March 17th, 2015
Melting snow might mean the start of riding season, but motorcycles have something else to look out for: potholes and gravel. Potholes can be caused by the wear and tear of roads from cars, but they can also be the product of the freeze-thaw cycle of winter. Without the blanket of snow covering the roads, spring means the appearance of both existing and new potholes.
Gravel can get tossed onto the road by winter winds and cars that don't stay between the lines. Both of these hazards are tricky for motorcyclists. No matter how experienced the rider, divots in the road can cause a breach in balance for the light-weight bikes. Find out how bikers can handle these problems.
Location of danger
According to motorvike.com, roads that twist and turn are more likely to have an excess of gravel. When cars veer off onto the shoulder of the road, they knock little rocks and pebbles in the way of other vehicles. Even more dangerous, curving roads can block drivers' vision of what's ahead. Since motorcyclists might not see the gravel coming, knowing that it could potentially be there is the next line of defense. Gravel is also more likely to be at the bottom of hills and near tight corners. Though motorcyclists should always obey the speed limit, they should be more cautious while driving in these areas.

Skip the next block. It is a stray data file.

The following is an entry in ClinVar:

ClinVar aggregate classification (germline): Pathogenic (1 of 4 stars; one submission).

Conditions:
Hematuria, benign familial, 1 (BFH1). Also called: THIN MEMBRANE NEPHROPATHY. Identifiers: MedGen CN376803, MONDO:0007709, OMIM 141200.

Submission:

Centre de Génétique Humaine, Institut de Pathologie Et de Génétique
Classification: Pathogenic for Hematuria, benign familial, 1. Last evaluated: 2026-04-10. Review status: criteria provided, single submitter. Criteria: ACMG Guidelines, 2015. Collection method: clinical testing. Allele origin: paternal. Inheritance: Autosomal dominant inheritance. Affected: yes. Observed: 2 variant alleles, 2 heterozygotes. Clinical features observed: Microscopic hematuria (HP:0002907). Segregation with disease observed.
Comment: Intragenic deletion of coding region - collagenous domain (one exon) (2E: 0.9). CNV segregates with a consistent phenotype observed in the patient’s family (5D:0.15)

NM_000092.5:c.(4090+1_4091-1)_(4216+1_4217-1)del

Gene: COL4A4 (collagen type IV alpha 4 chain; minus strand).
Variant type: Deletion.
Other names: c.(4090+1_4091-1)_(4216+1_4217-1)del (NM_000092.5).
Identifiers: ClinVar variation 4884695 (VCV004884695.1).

Riding through it
If riders see road hazards, they should do everything in their power to ride around it. Sometimes, though, the obstruction is too big to avoid. In this case, riders must stay calm. They should drive the bike straight to the exit path and try to remain balanced. To do this, riders must tightly grip their knees and legs to the bike and relax their upper bodies. They should also avoid braking abruptly on gravel, but if it must be done, riders should brake while the bike is completely upright. However, the best way to stay safe is to avoid the hazards completely.
In the event of any motorcycle accident, riders should call their insurance companies immediately. Legal action can also be taken, especially with roadway hazards. The city is liable for the accident if they have had notice of the pothole or other roadway obstruction and did nothing about it. A motorcyclists' lawyer will have to investigate on whether or not the city had notice.
CoverHound offers a variety of motorcycle insurances.